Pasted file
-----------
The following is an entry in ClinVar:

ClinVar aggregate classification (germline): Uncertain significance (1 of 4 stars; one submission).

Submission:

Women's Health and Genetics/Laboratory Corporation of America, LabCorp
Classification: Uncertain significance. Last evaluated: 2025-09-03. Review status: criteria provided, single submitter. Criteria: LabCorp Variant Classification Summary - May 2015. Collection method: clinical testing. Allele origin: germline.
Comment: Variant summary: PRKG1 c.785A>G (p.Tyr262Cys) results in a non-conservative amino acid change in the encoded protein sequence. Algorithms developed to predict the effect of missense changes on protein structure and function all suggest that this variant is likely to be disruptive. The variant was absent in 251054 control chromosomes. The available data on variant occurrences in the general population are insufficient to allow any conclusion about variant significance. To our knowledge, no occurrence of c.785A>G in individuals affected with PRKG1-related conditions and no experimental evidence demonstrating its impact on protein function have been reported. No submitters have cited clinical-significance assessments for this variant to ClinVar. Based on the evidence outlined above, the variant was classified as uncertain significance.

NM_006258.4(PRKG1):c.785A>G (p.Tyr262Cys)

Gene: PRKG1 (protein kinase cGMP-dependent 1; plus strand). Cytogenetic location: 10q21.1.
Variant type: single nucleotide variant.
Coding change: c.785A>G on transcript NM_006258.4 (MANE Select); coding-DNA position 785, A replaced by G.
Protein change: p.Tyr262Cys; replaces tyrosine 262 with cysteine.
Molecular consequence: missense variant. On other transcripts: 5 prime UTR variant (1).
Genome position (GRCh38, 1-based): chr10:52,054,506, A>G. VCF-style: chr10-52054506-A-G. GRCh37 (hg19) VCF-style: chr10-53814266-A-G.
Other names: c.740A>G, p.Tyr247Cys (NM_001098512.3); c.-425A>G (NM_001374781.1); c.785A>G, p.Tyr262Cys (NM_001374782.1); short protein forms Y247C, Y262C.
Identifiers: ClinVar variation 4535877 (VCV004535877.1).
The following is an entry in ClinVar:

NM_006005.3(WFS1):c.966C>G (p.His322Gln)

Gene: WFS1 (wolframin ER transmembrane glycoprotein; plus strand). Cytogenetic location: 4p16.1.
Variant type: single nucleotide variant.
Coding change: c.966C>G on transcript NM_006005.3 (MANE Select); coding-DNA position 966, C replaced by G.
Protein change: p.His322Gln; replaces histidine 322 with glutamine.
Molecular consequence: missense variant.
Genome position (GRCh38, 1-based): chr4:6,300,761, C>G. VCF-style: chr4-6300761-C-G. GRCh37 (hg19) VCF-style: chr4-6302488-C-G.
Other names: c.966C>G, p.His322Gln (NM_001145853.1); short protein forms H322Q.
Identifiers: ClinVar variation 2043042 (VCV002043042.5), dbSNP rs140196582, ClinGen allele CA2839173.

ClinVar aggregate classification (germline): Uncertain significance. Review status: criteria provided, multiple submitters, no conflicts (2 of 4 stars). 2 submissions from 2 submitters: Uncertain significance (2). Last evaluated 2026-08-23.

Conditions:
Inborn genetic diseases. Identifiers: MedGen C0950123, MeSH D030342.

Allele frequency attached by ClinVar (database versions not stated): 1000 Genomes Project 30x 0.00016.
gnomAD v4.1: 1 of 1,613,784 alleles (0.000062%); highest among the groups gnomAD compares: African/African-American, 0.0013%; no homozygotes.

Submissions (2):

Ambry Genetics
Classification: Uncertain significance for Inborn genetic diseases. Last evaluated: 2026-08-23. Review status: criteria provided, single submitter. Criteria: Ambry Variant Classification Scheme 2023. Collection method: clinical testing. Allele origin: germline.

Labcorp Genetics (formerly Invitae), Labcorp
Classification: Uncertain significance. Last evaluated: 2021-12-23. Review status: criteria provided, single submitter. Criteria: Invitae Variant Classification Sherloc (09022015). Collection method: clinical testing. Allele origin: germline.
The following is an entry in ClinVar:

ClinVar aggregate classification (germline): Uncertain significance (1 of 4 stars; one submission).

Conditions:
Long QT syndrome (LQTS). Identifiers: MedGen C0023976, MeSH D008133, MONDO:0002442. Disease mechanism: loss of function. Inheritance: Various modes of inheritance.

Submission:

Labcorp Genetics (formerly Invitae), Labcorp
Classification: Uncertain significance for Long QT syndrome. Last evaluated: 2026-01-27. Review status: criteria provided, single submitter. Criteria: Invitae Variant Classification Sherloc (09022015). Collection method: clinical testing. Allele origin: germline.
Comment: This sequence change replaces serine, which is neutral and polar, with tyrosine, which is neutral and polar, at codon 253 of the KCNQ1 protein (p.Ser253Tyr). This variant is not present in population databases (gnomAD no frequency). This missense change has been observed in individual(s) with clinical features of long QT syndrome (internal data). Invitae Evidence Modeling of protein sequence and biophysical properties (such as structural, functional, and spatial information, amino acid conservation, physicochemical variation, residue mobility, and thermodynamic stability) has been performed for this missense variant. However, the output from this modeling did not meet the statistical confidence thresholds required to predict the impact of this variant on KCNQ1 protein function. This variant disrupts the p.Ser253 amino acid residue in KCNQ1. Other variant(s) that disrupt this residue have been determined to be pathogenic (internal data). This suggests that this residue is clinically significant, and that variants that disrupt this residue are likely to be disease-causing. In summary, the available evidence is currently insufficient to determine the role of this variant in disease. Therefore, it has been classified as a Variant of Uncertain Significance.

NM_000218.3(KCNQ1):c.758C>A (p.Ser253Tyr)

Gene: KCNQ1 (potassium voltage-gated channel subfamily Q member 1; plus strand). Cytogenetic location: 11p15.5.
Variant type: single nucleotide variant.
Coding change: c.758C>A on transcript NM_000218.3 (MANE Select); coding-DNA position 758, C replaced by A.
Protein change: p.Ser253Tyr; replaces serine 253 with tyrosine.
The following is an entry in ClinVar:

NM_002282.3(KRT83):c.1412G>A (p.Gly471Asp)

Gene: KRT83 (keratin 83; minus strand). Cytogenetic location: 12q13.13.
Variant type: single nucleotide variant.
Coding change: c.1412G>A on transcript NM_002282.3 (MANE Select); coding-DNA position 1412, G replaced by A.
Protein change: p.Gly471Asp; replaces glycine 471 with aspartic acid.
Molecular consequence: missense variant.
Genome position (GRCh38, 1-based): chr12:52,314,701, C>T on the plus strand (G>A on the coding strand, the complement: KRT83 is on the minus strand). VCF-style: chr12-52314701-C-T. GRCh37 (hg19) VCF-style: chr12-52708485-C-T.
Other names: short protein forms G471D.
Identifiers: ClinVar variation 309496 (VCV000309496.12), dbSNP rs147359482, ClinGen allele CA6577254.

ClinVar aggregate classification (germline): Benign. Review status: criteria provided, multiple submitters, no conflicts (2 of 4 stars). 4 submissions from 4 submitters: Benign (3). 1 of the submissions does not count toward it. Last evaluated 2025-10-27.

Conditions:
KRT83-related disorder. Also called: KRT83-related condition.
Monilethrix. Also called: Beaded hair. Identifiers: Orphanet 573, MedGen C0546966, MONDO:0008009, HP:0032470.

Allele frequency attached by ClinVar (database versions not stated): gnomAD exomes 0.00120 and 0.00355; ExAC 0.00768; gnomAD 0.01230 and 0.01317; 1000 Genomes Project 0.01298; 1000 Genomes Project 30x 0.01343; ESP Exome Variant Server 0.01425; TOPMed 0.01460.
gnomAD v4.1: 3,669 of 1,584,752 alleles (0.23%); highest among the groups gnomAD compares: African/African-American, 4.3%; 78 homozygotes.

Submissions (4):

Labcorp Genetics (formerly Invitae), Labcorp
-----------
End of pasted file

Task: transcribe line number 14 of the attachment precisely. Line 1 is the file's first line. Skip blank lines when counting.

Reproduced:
Other names: c.740A>G, p.Tyr247Cys (NM_001098512.3); c.-425A>G (NM_001374781.1); c.785A>G, p.Tyr262Cys (NM_001374782.1); short protein forms Y247C, Y262C.